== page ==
If you are raising your children in your non-native foreign language, PLEASE take the survey. Click on the top right tab. Thank you!!

About This Blog

This blog is for anyone interested in raising their children in a foreign language--meaning a language which neither of the parents speak natively.
We have used the approach where both parents speak the target foreign language (in our case, German) to the children. Neither of us is a native German speaker, yet we have spoken German in our home for the past 20 years and have 8 German speaking children. In this blog, we hope to share our successes, our lessons learned and a few of the insights that we've gained along the way.

Learning Their "Native" Language. My American Kids in ESL.

I've been interested in finding out just how our "German experiment" has effected my children's English language abilities. Since both my husband and I are native English speakers, I still think it's quite interesting that our children are enrolled in the ESL class at school. I am intrigued by the fact that English is their second language. It's not like they haven't been exposed to English. They have been exposed to English since birth. We live in the United States. Everywhere we go, outside the home, everyone is speaking English. All of the adults and teenagers in our home speak exclusively English to each other. So, needless to say, there is LOTS of English spoken around our three youngest children. It's spoken around the dinner table, as we do our chores, as we sit around and talk. But, like I've mentioned before, we (all the adults and teens) speak only German to our 3 little ones. And they speak only German to us and to each other. You would think that with all that English exposure, that they would have a complete grasp of the English language. But interestingly enough, they don't. In fact, up until they started socializing outside the home (age 5), their English was extremely limited. When I spoke to them in English, I often got blank stares. But once they reached the age and maturity where social interactions with friends became important enough, they were finally motivated to actually start learning English. Up until that point, they had no need for English and, thus, they mostly tuned it out. However, now that they see the need for English, they are picking it up very quickly. In school, all three of them are enrolled in ESL class and they are making steady progress.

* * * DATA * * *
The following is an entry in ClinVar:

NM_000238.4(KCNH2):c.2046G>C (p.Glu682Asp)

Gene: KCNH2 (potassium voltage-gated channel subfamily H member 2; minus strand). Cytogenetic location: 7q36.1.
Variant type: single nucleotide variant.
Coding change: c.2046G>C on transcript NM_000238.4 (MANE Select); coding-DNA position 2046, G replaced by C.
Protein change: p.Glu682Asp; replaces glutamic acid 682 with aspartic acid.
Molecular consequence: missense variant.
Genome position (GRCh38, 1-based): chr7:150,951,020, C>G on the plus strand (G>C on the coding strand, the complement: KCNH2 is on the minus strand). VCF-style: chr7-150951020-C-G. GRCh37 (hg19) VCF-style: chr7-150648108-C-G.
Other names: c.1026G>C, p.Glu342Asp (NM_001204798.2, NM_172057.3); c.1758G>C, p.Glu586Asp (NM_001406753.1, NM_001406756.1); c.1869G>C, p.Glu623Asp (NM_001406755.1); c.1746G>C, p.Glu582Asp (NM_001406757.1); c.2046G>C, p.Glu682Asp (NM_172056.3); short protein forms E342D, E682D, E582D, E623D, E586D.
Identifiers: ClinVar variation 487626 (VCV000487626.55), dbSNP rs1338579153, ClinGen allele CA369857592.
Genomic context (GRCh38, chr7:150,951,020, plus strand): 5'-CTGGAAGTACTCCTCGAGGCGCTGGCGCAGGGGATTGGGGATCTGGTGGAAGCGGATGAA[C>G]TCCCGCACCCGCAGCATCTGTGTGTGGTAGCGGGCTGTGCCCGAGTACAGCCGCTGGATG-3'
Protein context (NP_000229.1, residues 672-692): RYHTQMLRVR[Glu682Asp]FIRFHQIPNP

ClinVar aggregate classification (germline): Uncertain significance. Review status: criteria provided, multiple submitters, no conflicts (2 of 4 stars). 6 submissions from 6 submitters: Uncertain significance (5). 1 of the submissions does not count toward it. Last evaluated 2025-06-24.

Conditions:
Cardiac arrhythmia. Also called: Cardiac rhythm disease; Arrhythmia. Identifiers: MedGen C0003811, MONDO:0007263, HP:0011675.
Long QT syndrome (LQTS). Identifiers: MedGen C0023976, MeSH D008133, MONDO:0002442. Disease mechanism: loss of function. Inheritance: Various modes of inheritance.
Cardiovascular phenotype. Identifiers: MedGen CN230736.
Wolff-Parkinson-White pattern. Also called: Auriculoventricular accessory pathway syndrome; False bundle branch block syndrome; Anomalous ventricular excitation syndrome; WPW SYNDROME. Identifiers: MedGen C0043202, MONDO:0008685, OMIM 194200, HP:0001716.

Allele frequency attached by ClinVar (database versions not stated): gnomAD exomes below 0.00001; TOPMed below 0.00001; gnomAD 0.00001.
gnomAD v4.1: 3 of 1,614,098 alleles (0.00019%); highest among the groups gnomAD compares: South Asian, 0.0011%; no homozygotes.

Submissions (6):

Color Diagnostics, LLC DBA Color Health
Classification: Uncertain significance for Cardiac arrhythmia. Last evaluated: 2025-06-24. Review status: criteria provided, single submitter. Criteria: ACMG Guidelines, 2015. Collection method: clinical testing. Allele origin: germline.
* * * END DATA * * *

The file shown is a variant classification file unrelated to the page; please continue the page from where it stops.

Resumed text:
In the video below, I'm working with Simon on some homework that he brought home from school. I like that some of these exercises actually allow me to gauge the kids' English ability. Sometimes, I start assuming that they know way more than they actually comprehend. It's not until I ask them specific questions, like "What does 'crowded' mean?", that I realize that their English still needs work. I'm glad that they are enrolled in ESL at school. I'm glad that we have them attending public school. And I'm glad that we are now reading way more English books at home. It's all making a difference. But mostly, I'm glad that we have maintained our language boundaries and that German continues to be our home language, I'm thrilled that they are continuing to improve in German.

So, rather than being overly concerned about their lagging English ability, I'm confident that they will pick it up very quickly. They are very motivated to learn and there is no stopping motivated kids!! They can learn anything (and any language) they set their minds to.  


Post a Comment

I'd love to hear from you! Do you speak a foreign language? Do you have questions or comments? I'd love to hear them. Thanks!